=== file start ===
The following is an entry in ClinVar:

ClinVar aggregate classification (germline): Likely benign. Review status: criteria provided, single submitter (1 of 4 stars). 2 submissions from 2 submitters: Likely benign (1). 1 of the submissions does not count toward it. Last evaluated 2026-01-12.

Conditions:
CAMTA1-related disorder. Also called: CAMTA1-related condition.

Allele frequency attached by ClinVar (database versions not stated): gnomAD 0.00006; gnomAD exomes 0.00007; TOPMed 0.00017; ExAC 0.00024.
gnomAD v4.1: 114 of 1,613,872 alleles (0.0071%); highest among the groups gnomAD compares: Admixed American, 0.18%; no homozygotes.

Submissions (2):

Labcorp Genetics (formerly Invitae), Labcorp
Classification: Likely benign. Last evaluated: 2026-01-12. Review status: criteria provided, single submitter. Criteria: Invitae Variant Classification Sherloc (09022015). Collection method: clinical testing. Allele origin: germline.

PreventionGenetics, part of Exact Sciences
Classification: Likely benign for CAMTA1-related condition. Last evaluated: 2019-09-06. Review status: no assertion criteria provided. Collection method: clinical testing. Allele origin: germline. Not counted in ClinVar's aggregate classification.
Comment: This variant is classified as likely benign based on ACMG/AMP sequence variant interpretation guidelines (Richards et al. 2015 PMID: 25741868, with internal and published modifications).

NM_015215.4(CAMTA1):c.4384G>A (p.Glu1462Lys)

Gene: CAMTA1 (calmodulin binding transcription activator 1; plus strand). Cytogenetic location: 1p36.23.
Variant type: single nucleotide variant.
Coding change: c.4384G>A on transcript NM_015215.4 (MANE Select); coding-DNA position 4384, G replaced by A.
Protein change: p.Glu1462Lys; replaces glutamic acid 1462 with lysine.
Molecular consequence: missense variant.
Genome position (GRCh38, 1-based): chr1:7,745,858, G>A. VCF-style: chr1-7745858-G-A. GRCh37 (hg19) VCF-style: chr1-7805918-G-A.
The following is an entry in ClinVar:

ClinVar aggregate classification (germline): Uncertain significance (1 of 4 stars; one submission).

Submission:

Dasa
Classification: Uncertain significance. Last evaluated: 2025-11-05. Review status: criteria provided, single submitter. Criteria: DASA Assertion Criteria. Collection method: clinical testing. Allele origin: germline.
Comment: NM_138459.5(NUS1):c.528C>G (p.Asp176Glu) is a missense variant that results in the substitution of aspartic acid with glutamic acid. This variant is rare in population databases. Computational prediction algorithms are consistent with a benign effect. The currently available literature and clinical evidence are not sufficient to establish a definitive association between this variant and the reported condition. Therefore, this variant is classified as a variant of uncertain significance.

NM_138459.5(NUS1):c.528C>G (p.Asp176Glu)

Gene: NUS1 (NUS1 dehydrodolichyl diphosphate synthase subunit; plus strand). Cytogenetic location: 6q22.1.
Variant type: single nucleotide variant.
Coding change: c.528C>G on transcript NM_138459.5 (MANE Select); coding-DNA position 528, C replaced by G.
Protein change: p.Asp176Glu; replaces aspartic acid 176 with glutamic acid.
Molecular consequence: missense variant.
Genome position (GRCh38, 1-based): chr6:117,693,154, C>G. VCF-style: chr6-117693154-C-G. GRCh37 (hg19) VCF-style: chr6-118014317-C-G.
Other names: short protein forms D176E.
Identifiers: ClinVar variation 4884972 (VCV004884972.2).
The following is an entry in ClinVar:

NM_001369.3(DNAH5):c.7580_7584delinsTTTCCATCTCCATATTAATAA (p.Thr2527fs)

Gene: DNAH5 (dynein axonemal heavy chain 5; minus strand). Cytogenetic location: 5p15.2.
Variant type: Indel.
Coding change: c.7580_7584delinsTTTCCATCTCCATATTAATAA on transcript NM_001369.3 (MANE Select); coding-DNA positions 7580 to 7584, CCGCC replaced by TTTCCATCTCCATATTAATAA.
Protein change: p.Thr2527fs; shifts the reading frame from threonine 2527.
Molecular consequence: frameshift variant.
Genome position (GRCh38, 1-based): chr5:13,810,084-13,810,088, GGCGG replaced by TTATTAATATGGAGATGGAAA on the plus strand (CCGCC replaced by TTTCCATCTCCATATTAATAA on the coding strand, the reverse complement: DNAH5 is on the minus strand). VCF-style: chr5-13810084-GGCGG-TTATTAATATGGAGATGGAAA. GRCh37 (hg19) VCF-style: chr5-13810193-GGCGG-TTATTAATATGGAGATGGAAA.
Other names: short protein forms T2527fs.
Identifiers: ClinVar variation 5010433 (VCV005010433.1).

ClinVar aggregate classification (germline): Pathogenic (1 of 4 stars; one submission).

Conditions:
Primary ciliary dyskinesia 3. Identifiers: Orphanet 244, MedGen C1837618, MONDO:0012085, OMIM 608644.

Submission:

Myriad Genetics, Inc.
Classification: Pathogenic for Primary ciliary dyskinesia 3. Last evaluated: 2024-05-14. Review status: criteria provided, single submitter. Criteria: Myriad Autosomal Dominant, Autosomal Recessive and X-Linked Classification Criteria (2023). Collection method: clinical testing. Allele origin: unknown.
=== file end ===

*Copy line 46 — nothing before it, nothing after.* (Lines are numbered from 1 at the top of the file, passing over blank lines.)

Conditions: